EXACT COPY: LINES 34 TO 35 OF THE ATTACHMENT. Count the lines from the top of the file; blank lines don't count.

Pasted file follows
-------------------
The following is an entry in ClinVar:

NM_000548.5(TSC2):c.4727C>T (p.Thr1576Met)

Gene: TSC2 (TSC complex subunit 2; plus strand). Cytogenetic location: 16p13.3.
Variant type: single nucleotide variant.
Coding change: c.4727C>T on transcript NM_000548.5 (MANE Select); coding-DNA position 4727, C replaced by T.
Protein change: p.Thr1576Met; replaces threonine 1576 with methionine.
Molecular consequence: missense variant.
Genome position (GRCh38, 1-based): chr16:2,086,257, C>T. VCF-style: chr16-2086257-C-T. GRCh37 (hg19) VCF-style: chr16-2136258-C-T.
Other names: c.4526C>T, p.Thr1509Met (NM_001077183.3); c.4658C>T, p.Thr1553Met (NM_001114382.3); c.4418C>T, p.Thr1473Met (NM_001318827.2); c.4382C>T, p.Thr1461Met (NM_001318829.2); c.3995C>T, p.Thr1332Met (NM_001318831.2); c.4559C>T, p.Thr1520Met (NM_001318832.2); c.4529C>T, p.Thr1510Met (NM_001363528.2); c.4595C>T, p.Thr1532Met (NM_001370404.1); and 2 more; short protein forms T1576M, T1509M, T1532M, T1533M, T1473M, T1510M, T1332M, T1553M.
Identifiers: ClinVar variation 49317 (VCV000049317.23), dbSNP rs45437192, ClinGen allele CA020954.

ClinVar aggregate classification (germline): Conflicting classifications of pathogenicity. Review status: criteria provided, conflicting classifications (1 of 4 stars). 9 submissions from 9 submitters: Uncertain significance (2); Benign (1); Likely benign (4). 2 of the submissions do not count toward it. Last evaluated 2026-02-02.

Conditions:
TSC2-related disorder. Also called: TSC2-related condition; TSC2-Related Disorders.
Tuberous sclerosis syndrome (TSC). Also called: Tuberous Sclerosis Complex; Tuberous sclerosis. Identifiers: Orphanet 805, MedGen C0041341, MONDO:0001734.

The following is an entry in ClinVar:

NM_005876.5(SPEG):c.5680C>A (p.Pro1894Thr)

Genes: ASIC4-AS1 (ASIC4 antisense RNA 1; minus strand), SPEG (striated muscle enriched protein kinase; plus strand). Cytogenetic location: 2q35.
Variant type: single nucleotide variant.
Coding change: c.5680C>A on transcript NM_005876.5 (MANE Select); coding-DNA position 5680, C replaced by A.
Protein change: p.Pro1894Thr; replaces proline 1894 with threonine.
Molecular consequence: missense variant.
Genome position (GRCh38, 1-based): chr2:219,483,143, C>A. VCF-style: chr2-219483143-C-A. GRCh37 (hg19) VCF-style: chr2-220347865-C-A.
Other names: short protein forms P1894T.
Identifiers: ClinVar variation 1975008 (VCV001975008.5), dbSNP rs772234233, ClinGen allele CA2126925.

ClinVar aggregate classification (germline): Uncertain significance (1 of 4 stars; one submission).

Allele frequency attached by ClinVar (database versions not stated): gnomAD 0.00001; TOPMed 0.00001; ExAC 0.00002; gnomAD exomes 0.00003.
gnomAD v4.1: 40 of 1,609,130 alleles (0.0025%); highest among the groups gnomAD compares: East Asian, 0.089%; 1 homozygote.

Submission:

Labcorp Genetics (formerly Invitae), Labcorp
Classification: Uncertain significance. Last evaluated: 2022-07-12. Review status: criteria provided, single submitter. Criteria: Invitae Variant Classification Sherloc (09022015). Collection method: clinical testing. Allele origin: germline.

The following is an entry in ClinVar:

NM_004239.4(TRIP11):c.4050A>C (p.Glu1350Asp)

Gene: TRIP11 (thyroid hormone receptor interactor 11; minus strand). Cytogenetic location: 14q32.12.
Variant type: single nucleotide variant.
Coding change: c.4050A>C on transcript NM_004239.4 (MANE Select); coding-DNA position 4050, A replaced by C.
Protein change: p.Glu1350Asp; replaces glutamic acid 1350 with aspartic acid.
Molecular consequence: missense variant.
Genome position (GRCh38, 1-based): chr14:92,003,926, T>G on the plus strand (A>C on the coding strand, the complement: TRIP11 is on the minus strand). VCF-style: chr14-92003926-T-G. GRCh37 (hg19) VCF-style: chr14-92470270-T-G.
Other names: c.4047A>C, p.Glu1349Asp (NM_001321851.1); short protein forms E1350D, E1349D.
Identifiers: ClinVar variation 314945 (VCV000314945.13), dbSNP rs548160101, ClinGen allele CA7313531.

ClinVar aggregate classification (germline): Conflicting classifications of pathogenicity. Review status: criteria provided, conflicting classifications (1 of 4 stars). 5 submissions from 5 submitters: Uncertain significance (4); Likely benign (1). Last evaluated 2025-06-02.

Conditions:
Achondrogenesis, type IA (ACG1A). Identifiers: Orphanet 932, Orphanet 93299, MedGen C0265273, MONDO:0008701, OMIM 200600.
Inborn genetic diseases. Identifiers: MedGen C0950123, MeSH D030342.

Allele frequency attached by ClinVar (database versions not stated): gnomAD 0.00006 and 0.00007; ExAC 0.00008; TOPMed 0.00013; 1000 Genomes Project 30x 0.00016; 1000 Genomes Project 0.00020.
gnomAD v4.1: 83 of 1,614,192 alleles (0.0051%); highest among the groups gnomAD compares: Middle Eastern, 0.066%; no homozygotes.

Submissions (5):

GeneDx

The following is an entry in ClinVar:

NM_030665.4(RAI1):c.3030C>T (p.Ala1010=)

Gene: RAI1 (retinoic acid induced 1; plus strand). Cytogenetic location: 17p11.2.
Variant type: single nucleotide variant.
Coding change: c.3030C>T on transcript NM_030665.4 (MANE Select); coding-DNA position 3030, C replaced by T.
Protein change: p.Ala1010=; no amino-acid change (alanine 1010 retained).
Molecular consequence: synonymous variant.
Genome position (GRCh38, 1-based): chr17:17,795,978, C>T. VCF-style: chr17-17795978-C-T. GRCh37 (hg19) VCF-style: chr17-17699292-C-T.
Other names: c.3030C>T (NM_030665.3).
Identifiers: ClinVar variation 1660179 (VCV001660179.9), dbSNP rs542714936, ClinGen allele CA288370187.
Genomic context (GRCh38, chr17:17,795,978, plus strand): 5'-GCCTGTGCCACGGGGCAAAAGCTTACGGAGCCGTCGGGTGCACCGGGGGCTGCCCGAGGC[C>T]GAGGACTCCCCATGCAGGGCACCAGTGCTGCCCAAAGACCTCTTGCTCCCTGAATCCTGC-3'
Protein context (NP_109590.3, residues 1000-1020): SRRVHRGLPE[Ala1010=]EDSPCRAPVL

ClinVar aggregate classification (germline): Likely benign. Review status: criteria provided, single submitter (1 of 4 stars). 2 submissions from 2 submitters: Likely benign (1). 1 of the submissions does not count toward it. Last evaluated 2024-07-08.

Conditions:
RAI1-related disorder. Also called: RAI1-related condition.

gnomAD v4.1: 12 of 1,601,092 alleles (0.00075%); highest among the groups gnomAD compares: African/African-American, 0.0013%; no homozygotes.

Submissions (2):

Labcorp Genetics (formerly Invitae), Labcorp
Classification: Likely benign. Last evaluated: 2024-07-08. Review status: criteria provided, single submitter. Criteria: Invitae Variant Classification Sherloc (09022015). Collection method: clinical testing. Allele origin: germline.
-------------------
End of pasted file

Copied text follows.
Variant type: single nucleotide variant.
Coding change: c.4050A>C on transcript NM_004239.4 (MANE Select); coding-DNA position 4050, A replaced by C.